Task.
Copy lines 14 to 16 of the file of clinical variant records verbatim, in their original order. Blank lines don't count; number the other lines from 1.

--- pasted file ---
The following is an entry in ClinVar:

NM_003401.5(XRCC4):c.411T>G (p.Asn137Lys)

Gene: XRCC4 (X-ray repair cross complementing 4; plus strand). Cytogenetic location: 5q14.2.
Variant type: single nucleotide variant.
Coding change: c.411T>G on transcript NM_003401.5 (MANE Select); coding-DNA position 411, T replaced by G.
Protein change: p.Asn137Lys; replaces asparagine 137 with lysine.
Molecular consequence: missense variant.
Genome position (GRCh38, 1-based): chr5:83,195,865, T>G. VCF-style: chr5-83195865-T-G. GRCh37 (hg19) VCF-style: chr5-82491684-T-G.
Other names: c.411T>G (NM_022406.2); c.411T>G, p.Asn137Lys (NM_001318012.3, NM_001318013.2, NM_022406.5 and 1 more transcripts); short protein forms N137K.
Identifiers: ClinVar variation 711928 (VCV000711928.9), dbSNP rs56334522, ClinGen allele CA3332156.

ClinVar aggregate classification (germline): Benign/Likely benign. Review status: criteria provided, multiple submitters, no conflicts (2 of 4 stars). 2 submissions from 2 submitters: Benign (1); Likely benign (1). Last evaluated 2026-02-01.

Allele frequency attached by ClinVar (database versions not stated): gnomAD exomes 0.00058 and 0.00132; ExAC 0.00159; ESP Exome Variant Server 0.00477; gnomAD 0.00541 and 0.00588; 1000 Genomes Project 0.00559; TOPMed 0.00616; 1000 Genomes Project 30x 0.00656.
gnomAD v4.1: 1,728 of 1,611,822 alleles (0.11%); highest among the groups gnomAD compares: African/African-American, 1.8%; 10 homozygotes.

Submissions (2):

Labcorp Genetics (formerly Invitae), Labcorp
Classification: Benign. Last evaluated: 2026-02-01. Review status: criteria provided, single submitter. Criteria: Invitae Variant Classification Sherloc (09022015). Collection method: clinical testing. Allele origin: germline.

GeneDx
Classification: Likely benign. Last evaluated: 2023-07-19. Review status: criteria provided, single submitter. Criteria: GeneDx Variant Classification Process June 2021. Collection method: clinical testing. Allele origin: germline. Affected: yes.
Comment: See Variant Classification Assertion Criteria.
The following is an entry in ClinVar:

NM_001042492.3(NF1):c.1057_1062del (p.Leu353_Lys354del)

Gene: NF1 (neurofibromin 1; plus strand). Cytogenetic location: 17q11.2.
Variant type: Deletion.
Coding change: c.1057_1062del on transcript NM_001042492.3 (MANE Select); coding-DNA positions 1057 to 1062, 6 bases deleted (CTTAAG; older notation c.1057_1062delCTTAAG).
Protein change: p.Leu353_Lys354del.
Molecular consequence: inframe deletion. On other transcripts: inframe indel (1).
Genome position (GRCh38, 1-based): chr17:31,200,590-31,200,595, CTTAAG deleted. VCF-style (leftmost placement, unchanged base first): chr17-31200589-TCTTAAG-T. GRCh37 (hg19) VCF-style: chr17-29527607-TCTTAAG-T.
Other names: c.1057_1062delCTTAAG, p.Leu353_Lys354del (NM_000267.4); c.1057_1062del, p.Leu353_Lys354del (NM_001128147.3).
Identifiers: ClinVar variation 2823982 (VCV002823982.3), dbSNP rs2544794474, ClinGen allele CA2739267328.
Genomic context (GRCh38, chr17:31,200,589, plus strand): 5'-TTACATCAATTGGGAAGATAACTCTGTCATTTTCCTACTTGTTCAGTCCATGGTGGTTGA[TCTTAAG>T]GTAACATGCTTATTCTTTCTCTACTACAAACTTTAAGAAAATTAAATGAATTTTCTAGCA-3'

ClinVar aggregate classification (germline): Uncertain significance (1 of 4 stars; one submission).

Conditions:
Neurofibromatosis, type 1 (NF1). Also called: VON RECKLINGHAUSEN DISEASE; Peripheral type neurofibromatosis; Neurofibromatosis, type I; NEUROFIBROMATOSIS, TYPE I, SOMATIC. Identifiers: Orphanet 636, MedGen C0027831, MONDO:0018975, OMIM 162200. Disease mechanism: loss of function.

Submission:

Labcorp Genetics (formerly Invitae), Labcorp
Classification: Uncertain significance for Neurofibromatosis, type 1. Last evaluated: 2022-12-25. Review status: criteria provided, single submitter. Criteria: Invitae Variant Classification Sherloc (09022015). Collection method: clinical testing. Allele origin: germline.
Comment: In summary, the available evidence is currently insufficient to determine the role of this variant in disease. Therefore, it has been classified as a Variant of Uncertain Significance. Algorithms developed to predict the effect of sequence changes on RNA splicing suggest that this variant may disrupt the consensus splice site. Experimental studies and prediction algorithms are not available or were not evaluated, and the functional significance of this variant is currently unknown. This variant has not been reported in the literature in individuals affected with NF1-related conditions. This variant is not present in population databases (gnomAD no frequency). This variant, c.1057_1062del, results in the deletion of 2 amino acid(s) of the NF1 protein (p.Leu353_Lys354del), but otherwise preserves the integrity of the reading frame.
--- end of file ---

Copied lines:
Submissions (2):

Labcorp Genetics (formerly Invitae), Labcorp
Classification: Benign. Last evaluated: 2026-02-01. Review status: criteria provided, single submitter. Criteria: Invitae Variant Classification Sherloc (09022015). Collection method: clinical testing. Allele origin: germline.